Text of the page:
And we have just made available assistance with concessional loans for primary producers and small businesses that have been knocked around by these floods and tornados.

That has also been turned on, put into activation for people here in Bundaberg and people will be able to get all of the details, and that's something Paul was very anxious to see done, to support primary producers and businesses through.

In addition, as a Federal Government, we have triggered what is called the Australian Government Disaster Relief Payment for here in Bundaberg, and as necessary we will make the payment available as communities around Bundaberg also move into recovery.

This is a payment to give people a first-instance assistance of $1000 so that they can deal with the emergency cost they face when they're out of their homes, when there's severe damage to their homes.

So people can work out their eligibility for all of that by ringing the hotline, which is 180 22 66, and we do have 40 of our Centrelink staff on the ground here to assist people.

In conclusion we are also today announcing that on top of what will be hundreds of millions of dollars of expenditure into Queensland to help communities through these floods and tornados, we will make available $1 million for the Queensland flood appeal 2013, and we will ensure that people's donations to that flood appeal are tax deductable.

So if you've been moved by what you've seen across Queensland and here, then you can do something practical no matter where you are in Australia, and that's get on the website and make a donation. And I know that that money will go to assist communities in all of the special ways that communities want to work together as they recover.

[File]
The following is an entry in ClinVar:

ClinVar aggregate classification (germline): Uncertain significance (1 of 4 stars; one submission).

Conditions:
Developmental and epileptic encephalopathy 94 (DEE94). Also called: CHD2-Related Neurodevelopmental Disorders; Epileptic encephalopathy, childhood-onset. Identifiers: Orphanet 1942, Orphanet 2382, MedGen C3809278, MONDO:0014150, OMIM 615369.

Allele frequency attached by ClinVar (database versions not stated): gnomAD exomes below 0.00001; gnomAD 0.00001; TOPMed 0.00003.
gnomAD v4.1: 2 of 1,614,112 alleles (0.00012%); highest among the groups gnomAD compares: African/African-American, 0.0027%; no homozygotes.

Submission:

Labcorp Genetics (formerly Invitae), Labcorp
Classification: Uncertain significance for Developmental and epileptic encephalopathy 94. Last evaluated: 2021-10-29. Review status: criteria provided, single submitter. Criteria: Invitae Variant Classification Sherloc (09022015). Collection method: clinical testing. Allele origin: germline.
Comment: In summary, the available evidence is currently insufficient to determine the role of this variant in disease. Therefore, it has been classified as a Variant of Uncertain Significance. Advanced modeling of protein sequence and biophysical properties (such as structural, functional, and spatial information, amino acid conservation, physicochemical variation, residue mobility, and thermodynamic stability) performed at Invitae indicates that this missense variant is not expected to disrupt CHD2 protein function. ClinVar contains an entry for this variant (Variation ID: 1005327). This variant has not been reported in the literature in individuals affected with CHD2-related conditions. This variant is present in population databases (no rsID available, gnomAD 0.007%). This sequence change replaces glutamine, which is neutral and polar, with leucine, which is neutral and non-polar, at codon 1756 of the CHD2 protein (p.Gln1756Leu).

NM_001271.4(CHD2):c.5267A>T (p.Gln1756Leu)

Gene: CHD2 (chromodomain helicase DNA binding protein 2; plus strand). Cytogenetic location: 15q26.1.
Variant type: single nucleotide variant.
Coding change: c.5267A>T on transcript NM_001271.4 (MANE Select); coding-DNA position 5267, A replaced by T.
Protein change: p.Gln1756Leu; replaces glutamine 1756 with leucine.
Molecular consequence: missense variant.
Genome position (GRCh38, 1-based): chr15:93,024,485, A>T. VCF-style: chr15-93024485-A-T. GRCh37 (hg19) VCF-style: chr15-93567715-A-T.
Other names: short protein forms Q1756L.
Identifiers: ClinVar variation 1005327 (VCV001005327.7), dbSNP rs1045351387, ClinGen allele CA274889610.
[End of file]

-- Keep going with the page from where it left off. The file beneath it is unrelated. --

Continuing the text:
Community effort helping with community needs so I urge people to take that donation opportunity very seriously.

If I can just say finally, congratulations too to the representatives of the Mud Army who are here, we've got ADF here, real army personnel here, but the Mud Army are famous themselves, they're the Queenslanders who come out in the worst of times and get themselves covered in mud in order to assist their fellow Queenslander.

I've seen a lot of that on display today, and congratulations to them.

I'll turn now to the Deputy Prime Minister for some comments.

DEPUTY PRIME MINISTER:

Thanks very much Prime Minister. I too wanted to pay tribute to the efforts of the Mud Army, not just here but right across south-east Queensland where communities have been devastated.

We can see behind us here literally dozens of volunteers have come out to work, and the local community deeply appreciates that. But of course, Government has to play its role.

And that's what the Federal and State Governments have been doing here. The Federal Government, in particular, through the deployment of our Defence forces.

I want to pay tribute to the work of Paul Neville and the Mayor, Mal Foreman. They were in touch with me I think Sunday afternoon through Monday talking directly to us about what the needs of this local community were.

And we worked with the State Government to make sure that Defence forces were deployed, the Blackhawk helicopters were particularly important in saving lives here early in the week.

But also you can see the great work being done by our personnel here today assisting the local community.

So we're all up here to get an update if you like, but of course the recovery is going to take a long time and we will be there working with local government and the State Government to make sure we can do our very best to assist local communities like this.

JOURNALIST:

Prime Minister, in all how much do you anticipate these measures costing?

PRIME MINISTER:

Can I say we are here because of the natural disasters people are facing so we will take questions on that.

We can't tell yet. Because you can't tell the degree of the damage until the flood waters are all gone and you can see what's underneath.